Gonsalves says Cybercrime Bill not meant to stifle free speech

Gonsalves says Cybercrime Bill not meant to stifle free speech

Wednesday, August 10, 2016

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KINGSTOWN, St Vincent (CMC) — Prime Minister Dr Ralph Gonsalves has brushed aside suggestions that he is seeking to stifle free expression in St Vincent and the Grenadines.

Gonsalves, speaking on a radio programme here on Tuesday, also dismissed remarks that the Cybercrime Bill — which is now before the Parliament — is designed to protect him and other members of the ruling Unity Labour Party (ULP).

"That’s absolute rubbish," Gonsalves said. "I am telling you and the facts show that this is a regional effort with assistance from consultancies outside of the region and this process has started since 2013."

Gonsalves said that consultations were held in St Vincent and the Grenadines over two days with various stakeholders.

"It is true that it is when I introduced the Bill in the House on the 31st of May that it sunk into people and we had the Bill published and people have sent in memoranda and there’s been a long discussion and we’ve involved people in the Bill in the select committee to sit permanently to help us to make the bill better," Gonsalves said, noting that the opposition chose to boycott the select committee.

At least three international media organisations — including the Austria-based Inter-Press Institute (IPI), the US-based Reporters Without Borders (RSF) and regional media group, the Association of Caribbean MediaWorkers (ACM) — have expressed reservations about some aspects of the legislation.

In his radio interview, Prime Minister Gonsalves cited illegal access or remaining in a computer, illegal data interception, illegal interference, illegal acquisition of data and illegal systems interference, among others as offences contained in the legislation.

He said the proposed legislation also contained offences related to the critical infrastructure for the computer, identity-related crimes, computer-related forgery, computer-related fraud, child pornography, violation of privacy, sexual harassment by electronic communication, cyber-bullying of children and vulnerable people, and asked if they all relate to him.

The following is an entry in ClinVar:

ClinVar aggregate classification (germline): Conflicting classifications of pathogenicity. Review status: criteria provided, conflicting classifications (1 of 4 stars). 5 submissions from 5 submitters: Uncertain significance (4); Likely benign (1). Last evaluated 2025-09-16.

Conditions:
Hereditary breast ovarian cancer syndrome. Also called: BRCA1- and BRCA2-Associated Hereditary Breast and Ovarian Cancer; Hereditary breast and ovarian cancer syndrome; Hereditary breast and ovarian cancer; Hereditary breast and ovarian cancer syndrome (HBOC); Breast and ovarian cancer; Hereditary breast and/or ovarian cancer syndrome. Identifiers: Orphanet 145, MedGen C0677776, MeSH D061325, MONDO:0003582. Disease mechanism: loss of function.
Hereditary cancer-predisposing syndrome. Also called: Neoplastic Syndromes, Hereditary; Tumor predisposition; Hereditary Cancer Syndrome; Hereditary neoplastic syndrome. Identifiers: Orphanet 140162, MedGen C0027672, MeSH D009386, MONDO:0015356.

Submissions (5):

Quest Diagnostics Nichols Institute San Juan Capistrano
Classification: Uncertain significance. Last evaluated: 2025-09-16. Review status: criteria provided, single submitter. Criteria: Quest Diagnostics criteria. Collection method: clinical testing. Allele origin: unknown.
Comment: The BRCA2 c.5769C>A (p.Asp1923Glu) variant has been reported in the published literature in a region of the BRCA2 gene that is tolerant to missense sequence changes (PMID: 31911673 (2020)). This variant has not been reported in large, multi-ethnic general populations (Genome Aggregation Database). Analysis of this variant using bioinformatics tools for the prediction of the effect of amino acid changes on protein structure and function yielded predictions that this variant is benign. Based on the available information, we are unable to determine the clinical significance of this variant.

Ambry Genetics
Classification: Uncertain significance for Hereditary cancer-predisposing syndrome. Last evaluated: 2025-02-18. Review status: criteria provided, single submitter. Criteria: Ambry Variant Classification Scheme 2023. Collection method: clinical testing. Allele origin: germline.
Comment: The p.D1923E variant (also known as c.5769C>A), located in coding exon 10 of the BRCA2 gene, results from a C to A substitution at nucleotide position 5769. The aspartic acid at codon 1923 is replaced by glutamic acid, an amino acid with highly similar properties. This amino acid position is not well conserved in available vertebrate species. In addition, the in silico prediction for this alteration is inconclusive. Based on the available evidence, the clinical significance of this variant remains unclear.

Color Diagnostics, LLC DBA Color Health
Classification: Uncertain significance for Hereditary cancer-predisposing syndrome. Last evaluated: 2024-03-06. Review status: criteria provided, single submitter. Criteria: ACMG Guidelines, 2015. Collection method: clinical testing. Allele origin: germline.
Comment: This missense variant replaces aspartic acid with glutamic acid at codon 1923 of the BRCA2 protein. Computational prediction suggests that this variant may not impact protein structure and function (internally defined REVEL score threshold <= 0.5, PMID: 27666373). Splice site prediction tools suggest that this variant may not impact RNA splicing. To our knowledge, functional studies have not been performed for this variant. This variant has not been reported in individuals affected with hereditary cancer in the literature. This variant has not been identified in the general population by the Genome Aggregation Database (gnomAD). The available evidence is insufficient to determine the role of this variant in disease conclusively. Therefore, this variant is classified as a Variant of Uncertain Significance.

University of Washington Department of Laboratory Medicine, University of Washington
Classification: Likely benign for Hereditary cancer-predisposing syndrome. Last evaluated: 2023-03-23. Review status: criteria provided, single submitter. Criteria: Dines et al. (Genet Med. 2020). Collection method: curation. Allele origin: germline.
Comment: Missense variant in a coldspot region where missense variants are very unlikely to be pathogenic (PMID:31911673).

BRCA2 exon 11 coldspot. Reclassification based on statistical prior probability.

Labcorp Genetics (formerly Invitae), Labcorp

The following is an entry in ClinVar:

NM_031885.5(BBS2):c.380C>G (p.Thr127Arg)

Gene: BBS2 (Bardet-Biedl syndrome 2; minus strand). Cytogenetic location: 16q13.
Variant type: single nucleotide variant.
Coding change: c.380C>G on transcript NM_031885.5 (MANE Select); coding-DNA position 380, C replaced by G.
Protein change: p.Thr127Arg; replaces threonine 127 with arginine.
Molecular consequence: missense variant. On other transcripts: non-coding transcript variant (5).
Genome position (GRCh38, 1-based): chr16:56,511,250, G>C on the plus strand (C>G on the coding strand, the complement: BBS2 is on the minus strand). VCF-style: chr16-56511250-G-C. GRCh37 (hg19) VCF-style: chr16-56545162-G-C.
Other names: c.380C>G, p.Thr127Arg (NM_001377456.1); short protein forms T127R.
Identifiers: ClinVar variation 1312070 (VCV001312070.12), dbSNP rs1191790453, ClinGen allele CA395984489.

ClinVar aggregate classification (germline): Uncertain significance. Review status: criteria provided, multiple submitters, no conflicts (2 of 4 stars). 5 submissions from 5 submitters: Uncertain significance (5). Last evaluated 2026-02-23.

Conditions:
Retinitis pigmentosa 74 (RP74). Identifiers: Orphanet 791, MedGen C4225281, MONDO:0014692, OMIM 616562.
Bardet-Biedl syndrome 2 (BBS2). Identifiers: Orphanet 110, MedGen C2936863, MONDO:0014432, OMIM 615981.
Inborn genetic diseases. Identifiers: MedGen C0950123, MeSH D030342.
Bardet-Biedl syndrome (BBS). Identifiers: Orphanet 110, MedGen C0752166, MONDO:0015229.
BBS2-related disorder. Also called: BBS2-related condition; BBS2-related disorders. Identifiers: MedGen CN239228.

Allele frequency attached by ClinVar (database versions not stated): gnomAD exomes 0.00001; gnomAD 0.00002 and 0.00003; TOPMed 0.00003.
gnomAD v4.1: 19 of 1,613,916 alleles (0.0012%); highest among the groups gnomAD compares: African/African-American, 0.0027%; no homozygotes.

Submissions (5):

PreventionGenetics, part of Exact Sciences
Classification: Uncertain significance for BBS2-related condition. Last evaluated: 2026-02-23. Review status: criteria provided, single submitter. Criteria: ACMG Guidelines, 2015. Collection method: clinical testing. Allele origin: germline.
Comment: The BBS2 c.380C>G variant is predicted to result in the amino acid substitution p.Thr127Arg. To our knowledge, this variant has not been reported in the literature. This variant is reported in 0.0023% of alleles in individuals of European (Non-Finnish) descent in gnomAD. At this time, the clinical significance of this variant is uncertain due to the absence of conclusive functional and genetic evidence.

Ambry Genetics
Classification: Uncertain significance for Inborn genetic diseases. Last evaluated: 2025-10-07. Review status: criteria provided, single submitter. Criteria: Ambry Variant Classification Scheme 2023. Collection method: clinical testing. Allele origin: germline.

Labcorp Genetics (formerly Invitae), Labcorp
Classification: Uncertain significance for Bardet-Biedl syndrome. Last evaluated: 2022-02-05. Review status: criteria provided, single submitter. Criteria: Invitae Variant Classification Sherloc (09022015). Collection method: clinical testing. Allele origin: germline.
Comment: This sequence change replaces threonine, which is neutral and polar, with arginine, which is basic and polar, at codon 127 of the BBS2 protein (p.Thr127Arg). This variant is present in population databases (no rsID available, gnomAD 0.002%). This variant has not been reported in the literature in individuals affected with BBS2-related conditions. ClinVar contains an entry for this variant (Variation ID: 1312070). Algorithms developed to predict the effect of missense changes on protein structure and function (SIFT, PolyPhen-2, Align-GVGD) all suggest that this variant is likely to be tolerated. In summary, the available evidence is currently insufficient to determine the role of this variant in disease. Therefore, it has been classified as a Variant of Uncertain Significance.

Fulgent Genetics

"Gonsalves said that Clause 7 of the original Bill — which criminalises a person who, intentionally and without lawful excuse or justification, obtains for himself or for another person, computer data which is not meant for him or the other person and which is protected against unauthorised access — has been altered to include a public interest exception.

The revised Bill states that particular subsection does not apply to a person who shows that in the particular circumstances the obtaining was justified in the public interest.

The proposed legislation, however, notes that nothing in that section shall be construed as protecting the unauthorised access (a) to personal data consisting of information of a person’s physical or mental health; or (b) to any other information the disclosure of which is prohibited by law from disclosure.

"So that if someone gets some information that a public official, a politician or whatsoever is corrupt, they get data on it, you obtain it, this information, when you publish it, they can’t come at you because you will have what is called a public interest defence, which did not exist before when the bill was originally drafted and the way in which some people have passed it in the region," Gonsalves told radio listeners.

He also said that the legislation makes references to certain national security information.

"So that if anybody gets any information about …your personal — or me, about my mental or physical health, you wouldn’t have the public interest defence but the society may well be saying but you should disclose it if it hampers you from functioning," said Gonsalves, reiterating his support for criminal libel, even as he noted that the Grenada government was "persuaded" to remove it from the law books.

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